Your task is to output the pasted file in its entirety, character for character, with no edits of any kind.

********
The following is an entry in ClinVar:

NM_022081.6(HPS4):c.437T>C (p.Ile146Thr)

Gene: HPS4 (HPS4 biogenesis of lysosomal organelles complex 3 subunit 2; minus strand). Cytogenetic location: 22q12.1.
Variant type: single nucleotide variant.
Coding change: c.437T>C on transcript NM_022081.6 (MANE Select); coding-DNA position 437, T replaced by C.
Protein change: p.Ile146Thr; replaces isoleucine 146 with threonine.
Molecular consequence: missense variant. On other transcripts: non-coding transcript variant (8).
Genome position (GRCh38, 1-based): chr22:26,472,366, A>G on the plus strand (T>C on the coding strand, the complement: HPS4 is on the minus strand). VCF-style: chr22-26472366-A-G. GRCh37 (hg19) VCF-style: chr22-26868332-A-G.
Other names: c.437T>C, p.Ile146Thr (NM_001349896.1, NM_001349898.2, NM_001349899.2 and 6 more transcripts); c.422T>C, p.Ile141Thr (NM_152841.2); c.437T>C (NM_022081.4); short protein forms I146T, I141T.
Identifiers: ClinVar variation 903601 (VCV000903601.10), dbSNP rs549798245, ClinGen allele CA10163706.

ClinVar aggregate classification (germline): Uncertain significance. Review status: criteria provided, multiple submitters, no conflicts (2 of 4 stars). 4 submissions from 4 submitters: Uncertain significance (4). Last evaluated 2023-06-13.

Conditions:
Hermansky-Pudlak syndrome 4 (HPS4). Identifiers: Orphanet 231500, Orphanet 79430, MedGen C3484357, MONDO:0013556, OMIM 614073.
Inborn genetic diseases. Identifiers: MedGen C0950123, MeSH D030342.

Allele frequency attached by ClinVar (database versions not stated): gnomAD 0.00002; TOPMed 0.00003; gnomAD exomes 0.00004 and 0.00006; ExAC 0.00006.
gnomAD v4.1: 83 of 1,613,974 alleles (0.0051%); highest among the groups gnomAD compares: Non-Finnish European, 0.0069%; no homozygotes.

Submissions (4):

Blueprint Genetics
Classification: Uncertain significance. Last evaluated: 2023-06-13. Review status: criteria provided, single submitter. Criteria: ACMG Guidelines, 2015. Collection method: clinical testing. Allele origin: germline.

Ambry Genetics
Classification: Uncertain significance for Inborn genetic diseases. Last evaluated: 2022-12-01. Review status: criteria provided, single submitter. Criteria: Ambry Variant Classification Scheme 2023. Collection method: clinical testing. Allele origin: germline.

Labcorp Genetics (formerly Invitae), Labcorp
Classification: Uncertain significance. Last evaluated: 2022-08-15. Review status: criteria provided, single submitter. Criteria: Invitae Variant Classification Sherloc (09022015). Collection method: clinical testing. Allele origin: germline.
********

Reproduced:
The following is an entry in ClinVar:

NM_022081.6(HPS4):c.437T>C (p.Ile146Thr)

Gene: HPS4 (HPS4 biogenesis of lysosomal organelles complex 3 subunit 2; minus strand). Cytogenetic location: 22q12.1.
Variant type: single nucleotide variant.
Coding change: c.437T>C on transcript NM_022081.6 (MANE Select); coding-DNA position 437, T replaced by C.
Protein change: p.Ile146Thr; replaces isoleucine 146 with threonine.
Molecular consequence: missense variant. On other transcripts: non-coding transcript variant (8).
Genome position (GRCh38, 1-based): chr22:26,472,366, A>G on the plus strand (T>C on the coding strand, the complement: HPS4 is on the minus strand). VCF-style: chr22-26472366-A-G. GRCh37 (hg19) VCF-style: chr22-26868332-A-G.
Other names: c.437T>C, p.Ile146Thr (NM_001349896.1, NM_001349898.2, NM_001349899.2 and 6 more transcripts); c.422T>C, p.Ile141Thr (NM_152841.2); c.437T>C (NM_022081.4); short protein forms I146T, I141T.
Identifiers: ClinVar variation 903601 (VCV000903601.10), dbSNP rs549798245, ClinGen allele CA10163706.

ClinVar aggregate classification (germline): Uncertain significance. Review status: criteria provided, multiple submitters, no conflicts (2 of 4 stars). 4 submissions from 4 submitters: Uncertain significance (4). Last evaluated 2023-06-13.

Conditions:
Hermansky-Pudlak syndrome 4 (HPS4). Identifiers: Orphanet 231500, Orphanet 79430, MedGen C3484357, MONDO:0013556, OMIM 614073.
Inborn genetic diseases. Identifiers: MedGen C0950123, MeSH D030342.

Allele frequency attached by ClinVar (database versions not stated): gnomAD 0.00002; TOPMed 0.00003; gnomAD exomes 0.00004 and 0.00006; ExAC 0.00006.
gnomAD v4.1: 83 of 1,613,974 alleles (0.0051%); highest among the groups gnomAD compares: Non-Finnish European, 0.0069%; no homozygotes.

Submissions (4):

Blueprint Genetics
Classification: Uncertain significance. Last evaluated: 2023-06-13. Review status: criteria provided, single submitter. Criteria: ACMG Guidelines, 2015. Collection method: clinical testing. Allele origin: germline.

Ambry Genetics
Classification: Uncertain significance for Inborn genetic diseases. Last evaluated: 2022-12-01. Review status: criteria provided, single submitter. Criteria: Ambry Variant Classification Scheme 2023. Collection method: clinical testing. Allele origin: germline.

Labcorp Genetics (formerly Invitae), Labcorp
Classification: Uncertain significance. Last evaluated: 2022-08-15. Review status: criteria provided, single submitter. Criteria: Invitae Variant Classification Sherloc (09022015). Collection method: clinical testing. Allele origin: germline.